Setting Realistic Expectations: Rome Wasn’t Built in a Day

By: Dr. Savanah Craig

Managing the expectations of others is a challenge in any aspect of life but is particularly challenging in dentistry.

In the age of social media and Photoshop, it is easy to lose sight of what is real and what is edited. Two-day shipping and door-to-door delivery has intensified our need for instant gratification.

These societal changes, as well as, limited dental competency can create a real challenge for dentists when creating treatment plans for patients. 

Creating Realistic Treatment Plans for Patients

It is important to remember that your patient does not have the expert knowledge that you, the clinician carry.

They do not understand all that goes into our treatment plans and they do not understand the limitations of our materials and patient biology that factor into our decisions.

One of the biggest challenges is learning how to take all the information swirling around inside your brain and distill it into clear and concise information for the patient.

We must meet the patients where they are but also help them to understand what is realistic to expect from us. 

Clearly Communicate the Facts of the Treatment Plan

It is hard to be the one to disappoint another person. Most dentists I know want to be liked and truly want to make our patients happy.

However, this can get us into trouble when we allow patients’ hopes of the treatment plan to cloud what is realistic to expect.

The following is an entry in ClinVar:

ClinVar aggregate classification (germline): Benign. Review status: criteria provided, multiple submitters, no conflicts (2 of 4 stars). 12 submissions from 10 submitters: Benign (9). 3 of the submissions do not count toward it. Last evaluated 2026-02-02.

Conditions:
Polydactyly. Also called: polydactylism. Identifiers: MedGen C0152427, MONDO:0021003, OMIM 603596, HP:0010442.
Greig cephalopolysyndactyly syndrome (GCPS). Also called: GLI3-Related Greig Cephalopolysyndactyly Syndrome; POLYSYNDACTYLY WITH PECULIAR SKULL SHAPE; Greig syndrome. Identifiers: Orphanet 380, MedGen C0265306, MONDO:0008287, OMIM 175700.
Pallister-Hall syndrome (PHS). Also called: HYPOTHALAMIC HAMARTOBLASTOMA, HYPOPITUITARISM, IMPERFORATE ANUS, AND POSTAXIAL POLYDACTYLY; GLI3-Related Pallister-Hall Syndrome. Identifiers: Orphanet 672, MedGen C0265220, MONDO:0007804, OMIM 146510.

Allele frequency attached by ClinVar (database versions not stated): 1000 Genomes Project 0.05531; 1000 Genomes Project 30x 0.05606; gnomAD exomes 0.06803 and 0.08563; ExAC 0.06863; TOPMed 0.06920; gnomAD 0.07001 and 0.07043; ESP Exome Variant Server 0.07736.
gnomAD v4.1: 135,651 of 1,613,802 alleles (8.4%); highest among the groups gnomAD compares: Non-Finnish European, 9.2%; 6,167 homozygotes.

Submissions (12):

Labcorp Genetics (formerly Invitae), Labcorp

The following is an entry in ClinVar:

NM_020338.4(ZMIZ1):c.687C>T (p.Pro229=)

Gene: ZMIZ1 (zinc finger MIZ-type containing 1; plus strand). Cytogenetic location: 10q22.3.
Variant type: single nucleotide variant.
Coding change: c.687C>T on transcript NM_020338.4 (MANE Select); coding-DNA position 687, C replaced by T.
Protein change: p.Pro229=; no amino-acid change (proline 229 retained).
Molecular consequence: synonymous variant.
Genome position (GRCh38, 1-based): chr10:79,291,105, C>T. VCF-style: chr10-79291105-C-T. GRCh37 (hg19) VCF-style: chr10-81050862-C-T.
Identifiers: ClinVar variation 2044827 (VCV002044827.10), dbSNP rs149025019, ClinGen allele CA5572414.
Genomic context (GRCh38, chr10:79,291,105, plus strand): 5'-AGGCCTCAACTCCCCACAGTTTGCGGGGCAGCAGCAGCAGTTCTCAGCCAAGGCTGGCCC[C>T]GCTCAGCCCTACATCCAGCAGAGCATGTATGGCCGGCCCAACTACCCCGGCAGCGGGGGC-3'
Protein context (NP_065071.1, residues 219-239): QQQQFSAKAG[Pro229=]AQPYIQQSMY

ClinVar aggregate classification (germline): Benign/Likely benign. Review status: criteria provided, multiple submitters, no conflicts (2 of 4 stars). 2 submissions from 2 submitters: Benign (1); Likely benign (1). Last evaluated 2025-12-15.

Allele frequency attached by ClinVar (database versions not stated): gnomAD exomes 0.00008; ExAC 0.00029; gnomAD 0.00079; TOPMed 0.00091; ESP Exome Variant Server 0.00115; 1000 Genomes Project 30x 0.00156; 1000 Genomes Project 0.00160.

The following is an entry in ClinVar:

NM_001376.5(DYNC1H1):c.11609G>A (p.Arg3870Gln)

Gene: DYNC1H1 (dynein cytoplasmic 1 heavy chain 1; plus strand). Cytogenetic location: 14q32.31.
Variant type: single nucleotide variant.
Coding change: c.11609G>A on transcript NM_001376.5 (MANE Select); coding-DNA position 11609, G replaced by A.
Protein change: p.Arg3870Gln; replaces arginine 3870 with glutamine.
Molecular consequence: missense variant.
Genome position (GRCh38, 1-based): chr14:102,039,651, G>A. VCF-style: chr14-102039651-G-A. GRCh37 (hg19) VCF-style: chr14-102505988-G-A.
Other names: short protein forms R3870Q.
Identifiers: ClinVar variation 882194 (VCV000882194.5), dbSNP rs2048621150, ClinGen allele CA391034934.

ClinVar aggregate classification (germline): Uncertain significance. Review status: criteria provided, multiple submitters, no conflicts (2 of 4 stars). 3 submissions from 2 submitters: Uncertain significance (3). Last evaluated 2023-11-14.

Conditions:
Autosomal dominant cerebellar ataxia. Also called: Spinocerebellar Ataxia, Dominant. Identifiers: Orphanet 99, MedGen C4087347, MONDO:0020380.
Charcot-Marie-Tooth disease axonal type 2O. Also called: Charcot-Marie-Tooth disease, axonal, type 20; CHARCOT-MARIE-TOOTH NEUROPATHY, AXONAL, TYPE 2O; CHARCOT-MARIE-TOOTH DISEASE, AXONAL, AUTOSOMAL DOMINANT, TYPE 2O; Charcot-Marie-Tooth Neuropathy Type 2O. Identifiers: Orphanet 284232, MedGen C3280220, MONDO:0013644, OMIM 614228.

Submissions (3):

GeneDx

We cannot fix years’ worth of dental neglect in one afternoon, that’s just not realistic. We cannot make a traditional complete denture fit like the patient’s natural teeth if they are not willing to invest in implants.

These are scenarios where we have to have difficult conversations with our patients and enlighten them about what is possible in the time, financial, and material constraints we are working with.

Patients who have severe bone loss due to periodontal disease are not necessarily candidates for implants. Those who have no posterior teeth are at risk for fracturing anterior teeth and crowns if it is not addressed.

It is our job to explain to patients the facts of their condition in a clear and kind way, but we cannot allow them to push us into promising treatment we cannot deliver. 

Set Expectations Low (Attempt to Exceed Them)

I have found it is better to set expectations low and then exceed them if possible.

The most frustrating cases for me and my patients have been when I have promised something I couldn’t deliver or have not addressed a patient’s unrealistic expectations.

It is normal for patients to have hard feelings when they find out what they wanted is not possible. I tend to recommend these patients seek a second opinion.

It’s okay if I am not the right dentist for you, but it is not okay for be to put us both in a position for a bad outcome. As the expert in this conversation, it is my job to inform the patient and explain my findings to them.

However, Patient autonomy allows them to choose to find someone else to render their care if they choose. 

In Conclusion

Learning to set realistic expectations with patients can be a challenge but it is much easier than the alternative! 

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Photo by Cedric Fauntleroy

Savanah Craig

Savanah Craig

Savanah Craig obtained her Doctorate of Dental Surgery from The Ohio State University before pursuing a one-year General Practice Residency in Columbia, SC. Dr. Craig is passionate about patient education and utilizes her advanced training to provide excellent care for her patients as a general dentist practicing in Columbus, OH. In her free time, Dr. Craig enjoys reading, exploring new restaurants, and traveling with her husband, Adam.